The or each hydrogel preferably comprises at least 30% by weight of the polymer material, and may comprise higher amounts, e.g. at least 40% by weight of the polymer material.

A hydrated hydrogel means one or more water-based or aqueous gels, in hydrated form.

A hydrated hydrogel can act to absorb water and other materials exuded from a wound site, enabling the dressing to perform a valuable and useful function by removing such materials from a wound site. The hydrated hydrogel also provides a source of moisture, that can act in use to maintain a wound site moist, aiding healing.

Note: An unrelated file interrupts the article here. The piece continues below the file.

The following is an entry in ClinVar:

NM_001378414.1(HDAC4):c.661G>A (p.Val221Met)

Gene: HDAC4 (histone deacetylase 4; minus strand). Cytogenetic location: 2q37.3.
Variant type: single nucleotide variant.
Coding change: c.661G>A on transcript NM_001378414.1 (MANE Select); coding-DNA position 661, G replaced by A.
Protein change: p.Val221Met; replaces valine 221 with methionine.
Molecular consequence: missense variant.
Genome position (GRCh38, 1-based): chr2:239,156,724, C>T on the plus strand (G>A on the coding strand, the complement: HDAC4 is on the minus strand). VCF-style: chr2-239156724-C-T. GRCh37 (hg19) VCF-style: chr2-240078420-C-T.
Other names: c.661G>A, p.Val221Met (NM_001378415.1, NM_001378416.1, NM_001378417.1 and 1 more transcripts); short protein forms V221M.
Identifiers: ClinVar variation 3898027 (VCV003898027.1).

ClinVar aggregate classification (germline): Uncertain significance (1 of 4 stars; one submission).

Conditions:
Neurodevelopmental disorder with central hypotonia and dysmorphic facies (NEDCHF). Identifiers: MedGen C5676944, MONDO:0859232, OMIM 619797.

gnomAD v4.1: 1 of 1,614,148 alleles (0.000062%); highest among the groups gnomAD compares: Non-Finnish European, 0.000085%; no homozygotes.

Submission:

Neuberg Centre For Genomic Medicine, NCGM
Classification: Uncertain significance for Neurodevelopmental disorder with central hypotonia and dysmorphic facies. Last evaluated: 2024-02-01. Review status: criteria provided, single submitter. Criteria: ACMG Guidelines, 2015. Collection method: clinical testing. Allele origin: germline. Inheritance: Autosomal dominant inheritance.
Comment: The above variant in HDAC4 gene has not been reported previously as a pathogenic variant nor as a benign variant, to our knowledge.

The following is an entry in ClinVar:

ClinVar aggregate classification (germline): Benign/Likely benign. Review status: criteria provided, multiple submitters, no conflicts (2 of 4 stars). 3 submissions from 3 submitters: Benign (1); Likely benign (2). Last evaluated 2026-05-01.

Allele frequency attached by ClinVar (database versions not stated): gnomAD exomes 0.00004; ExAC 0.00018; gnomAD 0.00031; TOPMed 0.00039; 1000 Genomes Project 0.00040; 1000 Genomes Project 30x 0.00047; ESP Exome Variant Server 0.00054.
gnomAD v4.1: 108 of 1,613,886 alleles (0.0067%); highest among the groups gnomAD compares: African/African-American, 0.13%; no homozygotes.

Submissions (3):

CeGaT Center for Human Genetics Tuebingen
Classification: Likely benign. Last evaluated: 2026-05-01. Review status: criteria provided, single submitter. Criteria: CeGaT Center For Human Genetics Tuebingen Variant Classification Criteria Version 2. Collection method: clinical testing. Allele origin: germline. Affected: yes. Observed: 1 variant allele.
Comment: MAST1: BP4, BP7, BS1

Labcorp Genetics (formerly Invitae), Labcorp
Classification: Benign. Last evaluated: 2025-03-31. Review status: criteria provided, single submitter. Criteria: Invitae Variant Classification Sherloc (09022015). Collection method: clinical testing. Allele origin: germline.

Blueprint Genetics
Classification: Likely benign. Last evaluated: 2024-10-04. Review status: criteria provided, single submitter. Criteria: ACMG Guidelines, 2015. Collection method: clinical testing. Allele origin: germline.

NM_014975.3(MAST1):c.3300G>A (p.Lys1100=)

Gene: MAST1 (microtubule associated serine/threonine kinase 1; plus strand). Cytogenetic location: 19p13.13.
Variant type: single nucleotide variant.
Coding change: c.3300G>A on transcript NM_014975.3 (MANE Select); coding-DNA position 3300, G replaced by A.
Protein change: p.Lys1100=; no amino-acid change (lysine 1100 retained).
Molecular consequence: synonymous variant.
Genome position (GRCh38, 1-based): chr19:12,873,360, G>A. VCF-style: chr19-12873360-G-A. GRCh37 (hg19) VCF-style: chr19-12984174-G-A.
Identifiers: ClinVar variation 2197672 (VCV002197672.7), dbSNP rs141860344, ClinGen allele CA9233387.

The hydrated hydrogel conveniently comprises hydrophilic polymer material. Suitable hydrophilic polymer materials include polyacrylates and methacrylates, e.g. as supplied by First Water Ltd in the form of proprietary hydrogels, including poly 2-acrylamido-2-methylpropane sulphonic acid (polyAMPS) or salts thereof (e.g. as described in WO 01/96422), polysaccharides e.g. polysaccharide gums particularly xanthan gum (e.g. available under the Trade Mark Keltrol), various sugars, polycarboxylic acids (e.g. available under the Trade Mark Gantrez AN-169 BF from ISP Europe), poly(methyl vinyl ether co-maleic anhydride) (e.g. available under the Trade Mark Gantrez AN 139, having a molecular weight in the range 20,000 to 40,000), polyvinyl pyrrolidone (e.g. in the form of commercially available grades known as PVP K-30 and PVP K-90), polyethylene oxide (e.g. available under the Trade Mark Polyox WSR-301), polyvinyl alcohol (e.g. available under the Trade Mark Elvanol), cross-linked polyacrylic polymer (e.g. available under the Trade Mark Carbopol EZ-1), celluloses and modified celluloses including hydroxypropyl cellulose (e.g. available under the Trade Mark Klucel EEF), sodium carboxymethyl cellulose (e.g. available under the Trade Mark Cellulose Gum 7LF) and hydroxyethyl cellulose (e.g. available under the Trade Mark Natrosol 250 LR).